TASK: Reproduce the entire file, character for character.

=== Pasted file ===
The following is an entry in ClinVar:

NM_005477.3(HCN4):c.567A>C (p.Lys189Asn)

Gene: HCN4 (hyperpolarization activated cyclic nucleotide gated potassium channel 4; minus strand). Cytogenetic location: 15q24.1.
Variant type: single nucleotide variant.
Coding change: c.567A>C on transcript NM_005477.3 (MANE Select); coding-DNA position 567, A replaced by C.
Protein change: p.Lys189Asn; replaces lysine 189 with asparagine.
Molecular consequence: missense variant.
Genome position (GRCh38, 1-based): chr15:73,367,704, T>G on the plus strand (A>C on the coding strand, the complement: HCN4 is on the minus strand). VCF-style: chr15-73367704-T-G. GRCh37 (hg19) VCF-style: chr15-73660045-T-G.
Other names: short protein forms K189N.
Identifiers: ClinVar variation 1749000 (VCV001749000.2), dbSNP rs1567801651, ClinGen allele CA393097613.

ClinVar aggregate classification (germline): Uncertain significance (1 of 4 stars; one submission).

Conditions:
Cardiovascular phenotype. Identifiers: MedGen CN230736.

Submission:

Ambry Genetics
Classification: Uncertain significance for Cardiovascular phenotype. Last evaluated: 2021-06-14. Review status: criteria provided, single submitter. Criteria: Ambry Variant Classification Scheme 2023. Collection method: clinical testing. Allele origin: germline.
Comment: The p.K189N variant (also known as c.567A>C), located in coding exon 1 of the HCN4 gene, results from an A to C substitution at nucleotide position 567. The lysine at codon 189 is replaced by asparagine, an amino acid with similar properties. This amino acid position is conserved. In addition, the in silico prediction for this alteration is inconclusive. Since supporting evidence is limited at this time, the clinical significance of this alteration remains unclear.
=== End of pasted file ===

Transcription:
The following is an entry in ClinVar:

NM_005477.3(HCN4):c.567A>C (p.Lys189Asn)

Gene: HCN4 (hyperpolarization activated cyclic nucleotide gated potassium channel 4; minus strand). Cytogenetic location: 15q24.1.
Variant type: single nucleotide variant.
Coding change: c.567A>C on transcript NM_005477.3 (MANE Select); coding-DNA position 567, A replaced by C.
Protein change: p.Lys189Asn; replaces lysine 189 with asparagine.
Molecular consequence: missense variant.
Genome position (GRCh38, 1-based): chr15:73,367,704, T>G on the plus strand (A>C on the coding strand, the complement: HCN4 is on the minus strand). VCF-style: chr15-73367704-T-G. GRCh37 (hg19) VCF-style: chr15-73660045-T-G.
Other names: short protein forms K189N.
Identifiers: ClinVar variation 1749000 (VCV001749000.2), dbSNP rs1567801651, ClinGen allele CA393097613.

ClinVar aggregate classification (germline): Uncertain significance (1 of 4 stars; one submission).

Conditions:
Cardiovascular phenotype. Identifiers: MedGen CN230736.

Submission:

Ambry Genetics
Classification: Uncertain significance for Cardiovascular phenotype. Last evaluated: 2021-06-14. Review status: criteria provided, single submitter. Criteria: Ambry Variant Classification Scheme 2023. Collection method: clinical testing. Allele origin: germline.
Comment: The p.K189N variant (also known as c.567A>C), located in coding exon 1 of the HCN4 gene, results from an A to C substitution at nucleotide position 567. The lysine at codon 189 is replaced by asparagine, an amino acid with similar properties. This amino acid position is conserved. In addition, the in silico prediction for this alteration is inconclusive. Since supporting evidence is limited at this time, the clinical significance of this alteration remains unclear.